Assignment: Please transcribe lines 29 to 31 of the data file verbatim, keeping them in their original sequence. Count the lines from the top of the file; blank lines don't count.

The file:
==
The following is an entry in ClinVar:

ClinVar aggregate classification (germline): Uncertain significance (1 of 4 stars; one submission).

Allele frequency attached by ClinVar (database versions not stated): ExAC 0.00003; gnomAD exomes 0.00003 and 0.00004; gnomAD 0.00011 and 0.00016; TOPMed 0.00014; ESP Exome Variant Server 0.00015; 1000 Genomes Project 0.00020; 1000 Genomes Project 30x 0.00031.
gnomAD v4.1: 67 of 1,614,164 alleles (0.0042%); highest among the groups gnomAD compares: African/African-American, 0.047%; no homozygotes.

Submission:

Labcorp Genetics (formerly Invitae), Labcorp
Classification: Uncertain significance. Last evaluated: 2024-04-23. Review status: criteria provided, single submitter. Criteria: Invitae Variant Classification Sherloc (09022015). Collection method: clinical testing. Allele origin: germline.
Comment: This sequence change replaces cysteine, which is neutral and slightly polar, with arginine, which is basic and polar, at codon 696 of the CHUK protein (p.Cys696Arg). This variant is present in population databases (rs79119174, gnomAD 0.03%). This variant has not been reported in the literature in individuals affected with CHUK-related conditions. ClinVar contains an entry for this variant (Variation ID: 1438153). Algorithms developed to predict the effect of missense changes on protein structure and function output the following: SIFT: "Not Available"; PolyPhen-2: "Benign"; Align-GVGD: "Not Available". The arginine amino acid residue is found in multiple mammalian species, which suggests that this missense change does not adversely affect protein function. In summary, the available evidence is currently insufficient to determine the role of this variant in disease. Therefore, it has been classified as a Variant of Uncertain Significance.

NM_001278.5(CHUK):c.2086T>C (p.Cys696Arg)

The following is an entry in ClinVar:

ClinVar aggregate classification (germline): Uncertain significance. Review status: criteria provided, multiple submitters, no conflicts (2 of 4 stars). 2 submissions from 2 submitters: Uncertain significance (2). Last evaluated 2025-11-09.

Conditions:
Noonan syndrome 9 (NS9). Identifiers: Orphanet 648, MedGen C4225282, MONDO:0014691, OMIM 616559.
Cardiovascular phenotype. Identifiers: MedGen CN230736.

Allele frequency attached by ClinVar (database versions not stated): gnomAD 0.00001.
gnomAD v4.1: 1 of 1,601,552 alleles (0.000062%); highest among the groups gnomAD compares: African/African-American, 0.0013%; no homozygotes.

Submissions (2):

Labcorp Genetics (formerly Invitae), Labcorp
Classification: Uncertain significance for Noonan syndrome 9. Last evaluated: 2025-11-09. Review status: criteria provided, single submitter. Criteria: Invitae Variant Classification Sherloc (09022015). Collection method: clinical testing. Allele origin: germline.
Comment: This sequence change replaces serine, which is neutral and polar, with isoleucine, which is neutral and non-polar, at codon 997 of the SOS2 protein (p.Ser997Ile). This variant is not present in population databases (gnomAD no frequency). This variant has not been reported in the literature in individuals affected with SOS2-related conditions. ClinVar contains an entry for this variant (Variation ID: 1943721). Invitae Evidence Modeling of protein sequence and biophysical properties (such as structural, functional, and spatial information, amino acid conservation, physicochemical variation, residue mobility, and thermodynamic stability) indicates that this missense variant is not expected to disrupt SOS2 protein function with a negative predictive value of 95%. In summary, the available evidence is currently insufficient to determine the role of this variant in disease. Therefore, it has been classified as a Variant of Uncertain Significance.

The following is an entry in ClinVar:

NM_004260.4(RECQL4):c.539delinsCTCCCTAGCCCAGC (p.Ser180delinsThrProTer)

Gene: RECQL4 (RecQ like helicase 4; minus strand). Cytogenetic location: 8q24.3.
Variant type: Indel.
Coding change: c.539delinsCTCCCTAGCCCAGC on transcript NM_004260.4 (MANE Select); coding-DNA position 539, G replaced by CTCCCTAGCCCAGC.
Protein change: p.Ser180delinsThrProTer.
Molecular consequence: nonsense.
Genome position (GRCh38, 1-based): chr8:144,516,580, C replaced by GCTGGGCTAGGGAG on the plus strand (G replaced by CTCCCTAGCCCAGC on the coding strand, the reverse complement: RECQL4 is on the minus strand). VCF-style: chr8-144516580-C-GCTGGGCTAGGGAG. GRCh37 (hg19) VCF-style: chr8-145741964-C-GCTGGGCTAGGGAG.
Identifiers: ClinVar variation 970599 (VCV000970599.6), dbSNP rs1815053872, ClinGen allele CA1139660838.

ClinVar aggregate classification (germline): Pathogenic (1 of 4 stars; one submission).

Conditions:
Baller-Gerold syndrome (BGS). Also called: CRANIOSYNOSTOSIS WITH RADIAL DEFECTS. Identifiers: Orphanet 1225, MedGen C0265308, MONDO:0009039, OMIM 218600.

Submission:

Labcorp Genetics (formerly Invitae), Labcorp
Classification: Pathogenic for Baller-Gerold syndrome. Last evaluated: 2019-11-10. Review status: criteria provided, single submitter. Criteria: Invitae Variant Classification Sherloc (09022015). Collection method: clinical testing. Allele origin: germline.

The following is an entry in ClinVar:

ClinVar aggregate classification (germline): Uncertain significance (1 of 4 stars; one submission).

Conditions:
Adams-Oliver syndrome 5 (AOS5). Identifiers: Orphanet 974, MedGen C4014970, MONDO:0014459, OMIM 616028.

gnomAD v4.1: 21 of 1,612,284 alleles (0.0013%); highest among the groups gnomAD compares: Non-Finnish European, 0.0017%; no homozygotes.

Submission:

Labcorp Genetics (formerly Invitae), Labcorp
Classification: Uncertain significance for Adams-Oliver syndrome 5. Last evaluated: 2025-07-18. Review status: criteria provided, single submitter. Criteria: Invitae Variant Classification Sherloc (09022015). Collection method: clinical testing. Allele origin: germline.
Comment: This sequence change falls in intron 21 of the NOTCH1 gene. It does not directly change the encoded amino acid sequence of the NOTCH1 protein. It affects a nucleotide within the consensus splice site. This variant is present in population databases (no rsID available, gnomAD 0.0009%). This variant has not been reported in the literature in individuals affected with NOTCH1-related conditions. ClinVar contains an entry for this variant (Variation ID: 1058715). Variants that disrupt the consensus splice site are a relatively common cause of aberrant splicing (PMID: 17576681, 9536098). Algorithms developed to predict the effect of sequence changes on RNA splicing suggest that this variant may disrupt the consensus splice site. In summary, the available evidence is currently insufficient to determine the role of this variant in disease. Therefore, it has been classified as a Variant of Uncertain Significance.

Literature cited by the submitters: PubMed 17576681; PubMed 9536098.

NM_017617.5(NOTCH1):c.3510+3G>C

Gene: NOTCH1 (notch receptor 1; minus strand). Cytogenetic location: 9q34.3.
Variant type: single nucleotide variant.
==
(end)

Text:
Identifiers: ClinVar variation 970599 (VCV000970599.6), dbSNP rs1815053872, ClinGen allele CA1139660838.

ClinVar aggregate classification (germline): Pathogenic (1 of 4 stars; one submission).

Conditions: